Just some thoughts.


– Last Updated: Feb-12-08 9:40 PM EST –

I'm 6-0, 195-205#, depending on proximity to holidays... :- / Other factors: 30" inseam, a bit larger thigh & butt than average, a tall torso, a bit longish arms.

After some years of looking and trying out boats (guess I'm no Matt Bowler -sorry, Matt!), the Currituck was on my short list, along with the Valley Aquanaut.

I thought the Currituck was the second most comfortable boat I have ever paddled in a dozen years of kayaking.

It was fun to putz around on a park lake during a a demo put on by Kayak Jeff, a Dania (Ft. Lauderdale) shop last year. And it was even more fun to paddle around with Jeff himself on the Intracoastal Waterway up in Lauderdale (closer to Hollywood, actually) seeking the chop & boat wakes to play in.

It behaved very well and quite predictably, and could be edged pretty well even without me in a skirt (that's easy to do in winter down in South Florida, guys... ;->)

But, as a prior poster posted, I, too, found it a tad sluggish on the ICW, moreso than I recalled from the demo paddle on the Lake. And I was looking for not only an upgrade to my current Perception Eclipse, but for a boat that was faster, lighter (the Eclipse weighs in a tad north of 70#), fit me better than that big ole barrel of a boat -great for expeditions, but not so hot for day-to-day paddles, and was a skeg, not rudder, boat.

So I ended up going with the Florida Bay Outfitter's Valley Aquanaut, which was faster and overall, for me, better. I've enjoyed it on 2 open water paddles, and on a maze-like run thru tight mangrove tunnels, and it (and me) fared quite well in both situations.

As to size and the Currituck cockpit -as noted, it was/is a damn fine and comfortable ride. The seating is, IMHO, superb, But for some reason, the cockpit kept biting my shins -I was cut from banging them on the front coaming a few times. I could have easily softened the edge hjad I selected the boat, but it still remained a challenge for me and my old, creaky knees to avoid because it's length and my abilities just didn;t quite square up.

I am told by far better paddlers than I that the Currituck is a fine, seaworthy boat, one deserving to be on a paddler's short list. From the paddling perspective, speed aside, I would agree.

It is a good boat for you to seriously consider, all things being equal, as a boat with which you can happily


-Frank in Miami

… for all the replies. The comments are enough for me to make the drive. I’ll demo the force 5 if the dealer has any.

My other considerations are the Tempest 170, Chatham 18, and CD Caribou

Talk to me re: the CH 18
A very non-market specialized boat which I know well. May be great, but it’s pretty unique…not for the masses.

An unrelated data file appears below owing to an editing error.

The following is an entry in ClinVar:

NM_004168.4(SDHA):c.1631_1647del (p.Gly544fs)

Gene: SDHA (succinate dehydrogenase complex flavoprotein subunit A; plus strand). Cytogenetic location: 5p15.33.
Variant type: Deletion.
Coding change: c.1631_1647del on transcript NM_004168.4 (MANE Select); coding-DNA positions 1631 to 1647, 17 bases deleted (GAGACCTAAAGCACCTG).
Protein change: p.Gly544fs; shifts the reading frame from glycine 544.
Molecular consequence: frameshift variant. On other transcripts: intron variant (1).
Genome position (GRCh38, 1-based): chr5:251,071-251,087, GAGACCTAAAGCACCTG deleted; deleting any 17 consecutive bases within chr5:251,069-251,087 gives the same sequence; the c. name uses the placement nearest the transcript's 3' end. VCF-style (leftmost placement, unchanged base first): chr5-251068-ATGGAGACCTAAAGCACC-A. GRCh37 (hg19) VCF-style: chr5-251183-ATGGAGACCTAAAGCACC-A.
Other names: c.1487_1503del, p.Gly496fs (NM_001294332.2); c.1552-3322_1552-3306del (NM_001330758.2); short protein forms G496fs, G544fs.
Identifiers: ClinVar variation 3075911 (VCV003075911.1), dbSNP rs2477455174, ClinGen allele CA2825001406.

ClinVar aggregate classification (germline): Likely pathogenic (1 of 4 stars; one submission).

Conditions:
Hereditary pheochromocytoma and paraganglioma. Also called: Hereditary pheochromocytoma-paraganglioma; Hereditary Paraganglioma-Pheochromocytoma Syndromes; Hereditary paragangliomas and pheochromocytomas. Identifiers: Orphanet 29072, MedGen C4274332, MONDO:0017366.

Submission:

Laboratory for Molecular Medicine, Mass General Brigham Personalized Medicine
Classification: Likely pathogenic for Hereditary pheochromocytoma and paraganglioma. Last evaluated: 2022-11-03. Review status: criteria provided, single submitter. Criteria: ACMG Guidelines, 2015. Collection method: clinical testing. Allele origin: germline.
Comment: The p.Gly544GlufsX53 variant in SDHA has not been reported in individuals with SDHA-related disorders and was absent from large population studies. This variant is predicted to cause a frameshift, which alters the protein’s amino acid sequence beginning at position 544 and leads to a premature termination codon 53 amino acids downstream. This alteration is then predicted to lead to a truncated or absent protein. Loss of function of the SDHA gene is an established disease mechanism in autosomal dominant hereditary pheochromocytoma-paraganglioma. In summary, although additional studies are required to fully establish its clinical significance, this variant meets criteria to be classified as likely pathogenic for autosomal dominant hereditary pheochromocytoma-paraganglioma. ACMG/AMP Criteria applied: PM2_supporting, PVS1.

I’m not made of money
prefer a boat that’s right for me to begin with

Salty, I wouldn’t mind some info on the Chatham 18 as well, thanks.

I purchased a used Currituck last year and couldn’t be happier. It’s a great all around boat, which is exactly what I was looking for. I demoed all of the Impex boats as well as the Current Design boats. The Currituck just felt the best to me.

I’m 5’10", 210# w/a 33" inseam. I replaced the back band w/a foam block that NDK sells (I glued it in w/the thicker end of the foam block down, thinner end up). With this modification I can now enter butt first and pull my legs in. I have size 11 feet but I have no problem as long as I wear paddling booties (too tight to wear river sandals).

I like the snugger fit of the Currituck. So far I haven’t had to make any other modifications to the cockpit.

Good luck.


Interesting thoughts and as usual
appreciate your input. With a 36" inseam they are all short cockpits to me. The make or break to me is what the thigh hooks or knee area looks like and how I can stay in on a rough patch. I tend to pick sea boat set ups like I do my river boats. Not that that is the best way for everybody, just works for me.

Hot tip: A little bit of outdoor non slip tape applied just behind the cockpit rim can keep wet and slippery hands in place and reduce the chance of slippage that one time you will need every micro second to keep from getting crushed.


Getting in/out…
… is what, maybe 1% of the time spent using a kayak?

I too find it interesting that this is ranked as high or higher than other concerns. Fit and comfort while paddling is far more important to me, and even this is often still a matter of post purchase outfitting.

People really concerned with the in/out stuff might be happier with SOTs. I was happy with a Tarpon 160 for quite a while - and really enjoyed the easy on/off - until I realized that 99% of the time using it I was in the same position I’d be in in a SINK (big or small cockpit) anyway, and with SINKs I had a lot more options for performance and skill development.